DPP advises manslaughter charges for captain in Pomeroon River crash

The Director of Public Prosecutions (DPP) has advised the police to bring a charge of manslaughter against the captain of the boat in the Pomeroon River crash which claimed six lives.

Stabroek News was told that Hytilall Ramadhin could make his first  appearance in an Essequibo court today.

20130125fourA source close to the investigation said that after the statements and other evidence contained in a file prepared by the police were reviewed, the DPP found that there was enough evidence to lay a charge.

On December 18 last year, a Region 2 administration boat, which was being used to ferry staff of the One Laptop Per Family (OLPF) Project for a distribution exercise, collided with a passenger boat in the Siriki district, Pomeroon River.

Boat captain Harrinarine Bhagwandin and his nephew Vincent Singh, 40, both of Abrams Creek; Velda Rodriguez, 50, and her son Shawn Rodriguez, 14, also of Abrams Creek; and Rajkumar Singh, 14, and his sister, Amerita Singh, 10, of Charity Housing Scheme, Essequibo Coast died as a result of injuries sustained in the collision.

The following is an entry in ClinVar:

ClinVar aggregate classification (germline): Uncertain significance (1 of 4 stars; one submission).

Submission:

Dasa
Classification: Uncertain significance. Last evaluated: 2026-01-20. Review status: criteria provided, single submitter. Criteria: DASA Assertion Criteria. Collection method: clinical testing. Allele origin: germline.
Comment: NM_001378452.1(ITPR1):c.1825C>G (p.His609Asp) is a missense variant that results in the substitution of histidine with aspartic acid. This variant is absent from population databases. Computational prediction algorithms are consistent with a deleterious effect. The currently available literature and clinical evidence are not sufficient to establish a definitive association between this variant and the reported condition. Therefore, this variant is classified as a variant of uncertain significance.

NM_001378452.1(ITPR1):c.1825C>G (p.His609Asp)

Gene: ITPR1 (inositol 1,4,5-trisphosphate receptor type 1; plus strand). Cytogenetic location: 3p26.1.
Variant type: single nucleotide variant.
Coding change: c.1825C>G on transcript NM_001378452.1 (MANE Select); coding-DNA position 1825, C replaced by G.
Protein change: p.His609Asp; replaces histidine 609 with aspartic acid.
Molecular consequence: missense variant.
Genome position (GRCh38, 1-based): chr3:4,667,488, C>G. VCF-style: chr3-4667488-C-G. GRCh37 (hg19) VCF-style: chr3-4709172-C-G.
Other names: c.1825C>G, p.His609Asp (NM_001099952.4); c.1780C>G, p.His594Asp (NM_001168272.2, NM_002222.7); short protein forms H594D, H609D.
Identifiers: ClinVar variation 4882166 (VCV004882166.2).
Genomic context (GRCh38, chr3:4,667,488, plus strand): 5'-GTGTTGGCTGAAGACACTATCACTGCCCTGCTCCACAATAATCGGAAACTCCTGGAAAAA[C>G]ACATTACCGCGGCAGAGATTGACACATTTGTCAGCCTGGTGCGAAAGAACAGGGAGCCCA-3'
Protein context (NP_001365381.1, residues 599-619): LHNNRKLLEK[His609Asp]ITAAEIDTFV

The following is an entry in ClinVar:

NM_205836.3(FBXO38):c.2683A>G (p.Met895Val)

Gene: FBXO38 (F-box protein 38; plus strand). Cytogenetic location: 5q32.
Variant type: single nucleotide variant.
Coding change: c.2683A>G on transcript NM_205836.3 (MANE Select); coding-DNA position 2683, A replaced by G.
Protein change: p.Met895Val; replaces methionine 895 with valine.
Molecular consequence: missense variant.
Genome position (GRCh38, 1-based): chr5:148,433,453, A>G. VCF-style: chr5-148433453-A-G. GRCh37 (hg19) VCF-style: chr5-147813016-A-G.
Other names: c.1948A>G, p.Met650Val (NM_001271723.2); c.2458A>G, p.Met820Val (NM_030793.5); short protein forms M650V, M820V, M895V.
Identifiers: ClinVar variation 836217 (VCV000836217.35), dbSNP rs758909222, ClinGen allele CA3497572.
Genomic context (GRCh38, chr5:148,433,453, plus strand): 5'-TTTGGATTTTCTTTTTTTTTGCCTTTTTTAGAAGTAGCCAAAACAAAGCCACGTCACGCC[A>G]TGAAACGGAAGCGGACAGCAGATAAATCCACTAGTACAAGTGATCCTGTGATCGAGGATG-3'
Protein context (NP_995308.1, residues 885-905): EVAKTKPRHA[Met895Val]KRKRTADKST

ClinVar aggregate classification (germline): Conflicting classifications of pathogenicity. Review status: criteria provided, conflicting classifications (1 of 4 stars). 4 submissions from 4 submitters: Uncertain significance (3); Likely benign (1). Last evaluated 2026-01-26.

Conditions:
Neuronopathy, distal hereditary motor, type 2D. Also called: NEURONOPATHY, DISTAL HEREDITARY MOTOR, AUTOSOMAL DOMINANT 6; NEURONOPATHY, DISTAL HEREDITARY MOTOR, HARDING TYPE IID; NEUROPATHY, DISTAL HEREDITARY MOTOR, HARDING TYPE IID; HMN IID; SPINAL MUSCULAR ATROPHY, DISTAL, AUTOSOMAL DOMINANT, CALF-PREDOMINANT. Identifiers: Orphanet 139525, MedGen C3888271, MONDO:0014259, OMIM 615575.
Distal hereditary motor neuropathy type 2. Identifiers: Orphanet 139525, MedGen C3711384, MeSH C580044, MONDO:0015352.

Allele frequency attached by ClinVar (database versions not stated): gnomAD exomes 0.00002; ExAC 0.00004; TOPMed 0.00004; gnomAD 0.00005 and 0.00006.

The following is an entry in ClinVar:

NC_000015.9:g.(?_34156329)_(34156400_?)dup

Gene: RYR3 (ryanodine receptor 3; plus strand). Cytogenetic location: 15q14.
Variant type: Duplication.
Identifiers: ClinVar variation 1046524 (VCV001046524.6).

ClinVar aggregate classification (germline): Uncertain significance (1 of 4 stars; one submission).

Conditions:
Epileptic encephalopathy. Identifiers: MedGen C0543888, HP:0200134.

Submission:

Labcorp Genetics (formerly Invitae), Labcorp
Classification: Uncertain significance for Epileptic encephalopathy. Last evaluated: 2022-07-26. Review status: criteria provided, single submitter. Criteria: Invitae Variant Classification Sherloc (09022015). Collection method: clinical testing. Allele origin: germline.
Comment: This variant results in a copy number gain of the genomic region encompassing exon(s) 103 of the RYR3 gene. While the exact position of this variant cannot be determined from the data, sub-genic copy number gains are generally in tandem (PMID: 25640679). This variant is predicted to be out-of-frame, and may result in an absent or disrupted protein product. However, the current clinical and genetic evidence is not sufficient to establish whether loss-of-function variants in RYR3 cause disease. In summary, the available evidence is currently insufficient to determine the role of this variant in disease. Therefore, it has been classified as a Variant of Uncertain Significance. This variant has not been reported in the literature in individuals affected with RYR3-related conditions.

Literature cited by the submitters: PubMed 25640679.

They were all travelling in the passenger boat.

There was only one survivor of Bhagwandin’s boat and it has been suggested that some of the victims could have been saved if the passengers in the region’s boat had stopped and rendered assistance after the collision.

No one from the region’s boat was injured.

MARAD said in a press statement on December 29th that one or both of the captains failed to observe international regulations and it disclosed that it has advised the `G’ Division police to proceed with charges. The normal procedure in the case of a river accident would be an investigation by MARAD before the case is turned over to the police.

According to MARAD, both vessels were travelling close to the left bank of the river on a (similar) course when they collided and that the collision was caused by one or both captains of the vessels having failed to observe the international regulation for preventing collision at sea and the Guyana Shipping Act of 1998 Sect 225 (1).

It said its investigation revealed that at the time of the collision, it was raining but that did not obscure the captains’ visibility. Instead, it explained that there were a number of breaches which were found to be in violation of the Collision Regulations, including “Failing to maintain a proper look out at all times”, “Proceeding at a safe speed so as to take proper and effective action to avoid collision”, “Failing to alter the vessel’s course to starboard” and “Failing to render assistance to operator and passengers”, MARAD’s statement had said.

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